Do We Need a Word for Everything?

Imagine walking through a forest near dusk. It is peaceful and quiet; the setting sun paints streaks of light through tree trunks and across your path. The scene is familiar to anyone who’s ever taken a walk in the woods.

Using one word, how would you describe the experience?

You might defer to a string of adjectives: serenity, beauty, peace, fulfillment — words that dance around the feeling without ever precisely pinning it down. But that’s not the case in Japanese. In that language, a specific term encapsulates the feeling evoked by sunlight dancing through the trees: komorebi.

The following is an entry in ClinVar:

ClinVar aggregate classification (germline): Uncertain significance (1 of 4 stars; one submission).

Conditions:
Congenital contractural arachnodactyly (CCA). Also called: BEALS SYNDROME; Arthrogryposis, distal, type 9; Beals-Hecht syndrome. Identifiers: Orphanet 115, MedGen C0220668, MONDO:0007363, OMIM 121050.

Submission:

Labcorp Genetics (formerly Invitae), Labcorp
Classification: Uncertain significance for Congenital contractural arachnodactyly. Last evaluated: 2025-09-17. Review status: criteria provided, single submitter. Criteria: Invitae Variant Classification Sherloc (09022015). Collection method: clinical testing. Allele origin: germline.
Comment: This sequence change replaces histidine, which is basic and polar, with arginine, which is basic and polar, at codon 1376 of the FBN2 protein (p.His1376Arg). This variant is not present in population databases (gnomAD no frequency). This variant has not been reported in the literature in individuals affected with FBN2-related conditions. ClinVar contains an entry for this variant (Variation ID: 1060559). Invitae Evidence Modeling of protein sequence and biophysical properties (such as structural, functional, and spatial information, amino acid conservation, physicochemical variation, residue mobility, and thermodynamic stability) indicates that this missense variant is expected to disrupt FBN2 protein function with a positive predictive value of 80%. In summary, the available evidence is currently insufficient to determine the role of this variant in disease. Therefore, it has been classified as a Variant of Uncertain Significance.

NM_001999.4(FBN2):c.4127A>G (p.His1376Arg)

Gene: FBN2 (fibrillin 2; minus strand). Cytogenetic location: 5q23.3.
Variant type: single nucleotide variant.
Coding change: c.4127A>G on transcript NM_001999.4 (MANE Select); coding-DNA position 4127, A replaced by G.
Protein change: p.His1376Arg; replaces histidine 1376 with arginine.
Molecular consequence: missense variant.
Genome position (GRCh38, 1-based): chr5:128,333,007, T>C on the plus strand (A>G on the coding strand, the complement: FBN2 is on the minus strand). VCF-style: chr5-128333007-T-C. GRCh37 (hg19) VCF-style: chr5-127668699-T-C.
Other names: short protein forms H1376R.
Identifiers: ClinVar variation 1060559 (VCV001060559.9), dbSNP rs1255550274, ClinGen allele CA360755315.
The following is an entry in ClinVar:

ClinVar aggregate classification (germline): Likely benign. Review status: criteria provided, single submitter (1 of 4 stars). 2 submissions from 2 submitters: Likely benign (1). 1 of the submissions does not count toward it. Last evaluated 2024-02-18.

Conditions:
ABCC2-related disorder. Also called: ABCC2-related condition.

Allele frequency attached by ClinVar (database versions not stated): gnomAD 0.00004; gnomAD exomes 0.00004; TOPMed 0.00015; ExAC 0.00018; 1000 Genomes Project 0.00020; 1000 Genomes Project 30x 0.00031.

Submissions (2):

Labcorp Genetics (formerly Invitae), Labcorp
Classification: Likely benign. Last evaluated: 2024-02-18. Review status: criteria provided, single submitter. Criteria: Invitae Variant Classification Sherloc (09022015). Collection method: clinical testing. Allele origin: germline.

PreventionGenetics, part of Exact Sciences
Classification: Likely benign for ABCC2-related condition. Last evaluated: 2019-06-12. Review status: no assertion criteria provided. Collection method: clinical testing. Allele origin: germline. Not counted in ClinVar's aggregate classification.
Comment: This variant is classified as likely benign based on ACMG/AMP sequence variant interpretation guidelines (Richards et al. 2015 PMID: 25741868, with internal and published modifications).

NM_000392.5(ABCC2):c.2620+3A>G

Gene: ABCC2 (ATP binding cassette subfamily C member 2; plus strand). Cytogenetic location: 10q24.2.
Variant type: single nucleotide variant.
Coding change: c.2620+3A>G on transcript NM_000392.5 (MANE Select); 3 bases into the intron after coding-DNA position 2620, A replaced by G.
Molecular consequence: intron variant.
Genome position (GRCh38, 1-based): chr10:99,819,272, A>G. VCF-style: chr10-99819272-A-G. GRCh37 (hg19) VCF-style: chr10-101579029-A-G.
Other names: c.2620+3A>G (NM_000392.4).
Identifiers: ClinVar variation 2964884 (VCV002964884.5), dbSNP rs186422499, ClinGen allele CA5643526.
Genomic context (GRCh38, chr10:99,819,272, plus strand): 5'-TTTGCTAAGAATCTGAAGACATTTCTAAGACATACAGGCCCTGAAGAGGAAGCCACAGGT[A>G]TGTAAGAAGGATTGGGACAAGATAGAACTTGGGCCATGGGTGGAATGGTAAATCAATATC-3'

It’s a tidy way of packaging calm, wonder and harmony into one word.

Komorebi has no direct translation in English; it stands on its own, as do many words from other languages that lasso constellations of meaning and emotion in different ways. These words seem to hint that, due to the confines of language, there are ways to perceive the world that remain locked.

How and why we put words to things is a hotly debated topic at the heart of linguistics. They allow us to communicate, of course, but to what extent do they help us think?

Read more: Discover Magazine

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